The early stages of determining social media success have been dominated by questionable metrics such as number of followers and other variables that are considered soft measurements. Some information provided in January from Bazaarvoice and The CMO Club via eMarketer tells the story of C-level marketers applying the same hard measurements to social media as they have been moving to in all other areas of marketing, mainly conversions and revenue generation.
The jump made from 2010 to 2011 as to the importance of conversions is dramatic. It is bigger than revenue generation likely because it is still quite difficult to tie revenue directly to social media since there are many influences in the eventual purchase of an item beyond just social media.
Other data from the study shows that despite the seeming ‘unsexiness’ of blogging and community building (as compared to social media plays like Facebook and Twitter) they are the techniques that generate the most ROI in the eyes of these high level marketers.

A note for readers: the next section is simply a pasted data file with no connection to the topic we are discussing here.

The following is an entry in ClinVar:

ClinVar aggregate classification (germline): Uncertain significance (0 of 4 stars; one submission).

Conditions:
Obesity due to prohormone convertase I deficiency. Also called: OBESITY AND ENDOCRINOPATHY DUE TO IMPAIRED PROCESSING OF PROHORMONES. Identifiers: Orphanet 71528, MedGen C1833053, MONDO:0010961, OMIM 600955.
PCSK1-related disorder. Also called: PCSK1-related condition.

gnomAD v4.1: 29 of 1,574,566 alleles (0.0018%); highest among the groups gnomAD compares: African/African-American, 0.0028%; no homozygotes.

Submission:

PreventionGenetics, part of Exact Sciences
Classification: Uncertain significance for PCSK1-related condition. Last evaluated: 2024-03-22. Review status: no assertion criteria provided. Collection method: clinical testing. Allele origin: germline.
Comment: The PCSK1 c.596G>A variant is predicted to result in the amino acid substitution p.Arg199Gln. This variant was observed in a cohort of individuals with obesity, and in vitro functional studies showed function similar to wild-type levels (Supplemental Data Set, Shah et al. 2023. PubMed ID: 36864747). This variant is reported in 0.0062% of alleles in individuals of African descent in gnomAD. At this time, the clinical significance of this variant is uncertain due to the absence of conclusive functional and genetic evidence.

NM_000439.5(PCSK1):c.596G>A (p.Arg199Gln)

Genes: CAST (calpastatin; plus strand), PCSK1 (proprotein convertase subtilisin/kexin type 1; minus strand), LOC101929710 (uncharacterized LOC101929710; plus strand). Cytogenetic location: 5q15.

As the C suite starts to get on board with more definitive or finite measures of social media success how will that change the use of the mediums? Are the days of simply acquiring followers / fans / likes as a measure of success gone for good? According to these findings, not completely and they will likely never just become completely irrelevant.
What will happen, however, is that over time the C suite will continue to identify those success metrics that will make their jobs easier and hopefully change a disturbing metric that they live with every day: the average life span of a CMO is somewhere between 22 and 24 months.
Ouch. Now that’s finite.